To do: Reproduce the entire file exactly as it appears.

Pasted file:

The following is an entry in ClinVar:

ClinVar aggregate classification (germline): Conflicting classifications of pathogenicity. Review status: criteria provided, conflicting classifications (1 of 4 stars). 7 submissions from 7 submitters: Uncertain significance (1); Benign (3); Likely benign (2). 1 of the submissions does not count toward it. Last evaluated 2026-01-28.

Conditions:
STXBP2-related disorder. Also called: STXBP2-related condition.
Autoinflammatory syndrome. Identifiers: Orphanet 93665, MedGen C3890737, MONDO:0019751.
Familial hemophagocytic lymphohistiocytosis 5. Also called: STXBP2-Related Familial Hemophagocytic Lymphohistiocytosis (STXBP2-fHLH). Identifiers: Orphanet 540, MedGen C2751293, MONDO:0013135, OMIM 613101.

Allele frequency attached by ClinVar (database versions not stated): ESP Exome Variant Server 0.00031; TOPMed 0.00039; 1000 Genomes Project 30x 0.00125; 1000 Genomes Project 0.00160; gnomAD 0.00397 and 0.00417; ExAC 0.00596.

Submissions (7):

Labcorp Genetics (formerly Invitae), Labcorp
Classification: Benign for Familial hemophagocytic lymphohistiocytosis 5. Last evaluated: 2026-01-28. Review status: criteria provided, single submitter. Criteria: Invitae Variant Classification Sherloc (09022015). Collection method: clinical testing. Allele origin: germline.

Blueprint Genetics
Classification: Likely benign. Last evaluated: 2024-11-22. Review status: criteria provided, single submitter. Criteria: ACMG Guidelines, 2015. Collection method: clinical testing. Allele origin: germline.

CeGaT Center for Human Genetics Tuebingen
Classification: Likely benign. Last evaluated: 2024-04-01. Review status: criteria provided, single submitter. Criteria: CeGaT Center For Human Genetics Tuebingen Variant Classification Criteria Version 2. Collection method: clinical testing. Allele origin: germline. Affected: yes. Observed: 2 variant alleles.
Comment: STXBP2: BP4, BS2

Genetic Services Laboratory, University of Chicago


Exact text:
The following is an entry in ClinVar:

ClinVar aggregate classification (germline): Conflicting classifications of pathogenicity. Review status: criteria provided, conflicting classifications (1 of 4 stars). 7 submissions from 7 submitters: Uncertain significance (1); Benign (3); Likely benign (2). 1 of the submissions does not count toward it. Last evaluated 2026-01-28.

Conditions:
STXBP2-related disorder. Also called: STXBP2-related condition.
Autoinflammatory syndrome. Identifiers: Orphanet 93665, MedGen C3890737, MONDO:0019751.
Familial hemophagocytic lymphohistiocytosis 5. Also called: STXBP2-Related Familial Hemophagocytic Lymphohistiocytosis (STXBP2-fHLH). Identifiers: Orphanet 540, MedGen C2751293, MONDO:0013135, OMIM 613101.

Allele frequency attached by ClinVar (database versions not stated): ESP Exome Variant Server 0.00031; TOPMed 0.00039; 1000 Genomes Project 30x 0.00125; 1000 Genomes Project 0.00160; gnomAD 0.00397 and 0.00417; ExAC 0.00596.

Submissions (7):

Labcorp Genetics (formerly Invitae), Labcorp
Classification: Benign for Familial hemophagocytic lymphohistiocytosis 5. Last evaluated: 2026-01-28. Review status: criteria provided, single submitter. Criteria: Invitae Variant Classification Sherloc (09022015). Collection method: clinical testing. Allele origin: germline.

Blueprint Genetics
Classification: Likely benign. Last evaluated: 2024-11-22. Review status: criteria provided, single submitter. Criteria: ACMG Guidelines, 2015. Collection method: clinical testing. Allele origin: germline.

CeGaT Center for Human Genetics Tuebingen
Classification: Likely benign. Last evaluated: 2024-04-01. Review status: criteria provided, single submitter. Criteria: CeGaT Center For Human Genetics Tuebingen Variant Classification Criteria Version 2. Collection method: clinical testing. Allele origin: germline. Affected: yes. Observed: 2 variant alleles.
Comment: STXBP2: BP4, BS2

Genetic Services Laboratory, University of Chicago